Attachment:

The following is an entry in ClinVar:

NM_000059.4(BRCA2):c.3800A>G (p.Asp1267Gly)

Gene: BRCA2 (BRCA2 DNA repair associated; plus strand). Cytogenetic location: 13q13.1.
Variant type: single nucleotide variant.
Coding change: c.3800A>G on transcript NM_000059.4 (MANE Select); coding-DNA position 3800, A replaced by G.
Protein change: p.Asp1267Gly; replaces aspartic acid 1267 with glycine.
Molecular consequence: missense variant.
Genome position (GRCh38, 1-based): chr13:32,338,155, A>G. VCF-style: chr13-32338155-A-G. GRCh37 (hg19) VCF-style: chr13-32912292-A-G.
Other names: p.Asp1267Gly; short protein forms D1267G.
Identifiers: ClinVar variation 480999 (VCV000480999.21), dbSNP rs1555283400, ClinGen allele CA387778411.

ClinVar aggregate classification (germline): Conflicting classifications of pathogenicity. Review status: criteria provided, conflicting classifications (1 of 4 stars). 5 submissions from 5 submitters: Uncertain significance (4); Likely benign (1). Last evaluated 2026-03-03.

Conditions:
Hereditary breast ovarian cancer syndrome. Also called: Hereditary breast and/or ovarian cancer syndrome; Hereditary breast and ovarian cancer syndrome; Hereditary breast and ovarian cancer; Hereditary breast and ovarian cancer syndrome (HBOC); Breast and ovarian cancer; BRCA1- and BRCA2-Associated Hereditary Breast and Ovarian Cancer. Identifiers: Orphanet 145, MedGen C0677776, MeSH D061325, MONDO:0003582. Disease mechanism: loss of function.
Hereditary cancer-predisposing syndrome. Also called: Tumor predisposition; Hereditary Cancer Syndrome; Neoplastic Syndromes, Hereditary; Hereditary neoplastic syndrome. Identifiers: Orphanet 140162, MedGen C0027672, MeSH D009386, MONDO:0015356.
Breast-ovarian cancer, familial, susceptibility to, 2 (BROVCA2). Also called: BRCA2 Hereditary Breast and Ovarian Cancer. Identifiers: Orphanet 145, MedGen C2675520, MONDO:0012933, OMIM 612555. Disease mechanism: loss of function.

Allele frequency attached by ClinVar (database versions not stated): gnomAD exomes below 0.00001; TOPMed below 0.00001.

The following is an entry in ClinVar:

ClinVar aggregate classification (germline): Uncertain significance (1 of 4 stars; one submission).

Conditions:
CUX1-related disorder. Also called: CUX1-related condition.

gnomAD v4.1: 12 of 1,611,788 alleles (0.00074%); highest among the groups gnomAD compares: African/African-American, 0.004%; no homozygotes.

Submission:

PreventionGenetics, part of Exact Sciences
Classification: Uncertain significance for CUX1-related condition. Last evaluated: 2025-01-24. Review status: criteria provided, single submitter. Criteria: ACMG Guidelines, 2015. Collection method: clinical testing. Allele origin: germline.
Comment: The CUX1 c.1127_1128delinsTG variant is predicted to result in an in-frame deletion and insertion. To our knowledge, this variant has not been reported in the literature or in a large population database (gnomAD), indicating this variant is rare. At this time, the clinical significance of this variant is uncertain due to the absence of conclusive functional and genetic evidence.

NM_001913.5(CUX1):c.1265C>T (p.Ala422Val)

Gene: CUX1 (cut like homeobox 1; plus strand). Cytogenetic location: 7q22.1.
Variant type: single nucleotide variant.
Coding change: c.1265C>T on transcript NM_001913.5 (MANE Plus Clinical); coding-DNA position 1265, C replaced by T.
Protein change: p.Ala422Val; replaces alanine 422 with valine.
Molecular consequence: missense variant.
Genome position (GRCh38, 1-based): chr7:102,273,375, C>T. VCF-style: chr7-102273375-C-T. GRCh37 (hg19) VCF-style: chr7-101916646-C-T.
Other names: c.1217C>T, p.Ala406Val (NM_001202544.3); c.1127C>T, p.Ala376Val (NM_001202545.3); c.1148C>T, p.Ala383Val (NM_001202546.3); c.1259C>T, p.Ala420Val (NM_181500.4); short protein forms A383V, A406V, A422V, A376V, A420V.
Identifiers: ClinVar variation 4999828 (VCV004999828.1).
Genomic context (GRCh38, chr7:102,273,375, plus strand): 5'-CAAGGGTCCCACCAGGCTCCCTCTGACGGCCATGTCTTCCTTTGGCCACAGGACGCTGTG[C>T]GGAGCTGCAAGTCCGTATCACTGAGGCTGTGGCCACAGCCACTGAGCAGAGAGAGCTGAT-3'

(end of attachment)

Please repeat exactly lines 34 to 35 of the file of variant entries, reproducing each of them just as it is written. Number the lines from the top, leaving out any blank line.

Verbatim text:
Identifiers: ClinVar variation 4999828 (VCV004999828.1).
Genomic context (GRCh38, chr7:102,273,375, plus strand): 5'-CAAGGGTCCCACCAGGCTCCCTCTGACGGCCATGTCTTCCTTTGGCCACAGGACGCTGTG[C>T]GGAGCTGCAAGTCCGTATCACTGAGGCTGTGGCCACAGCCACTGAGCAGAGAGAGCTGAT-3'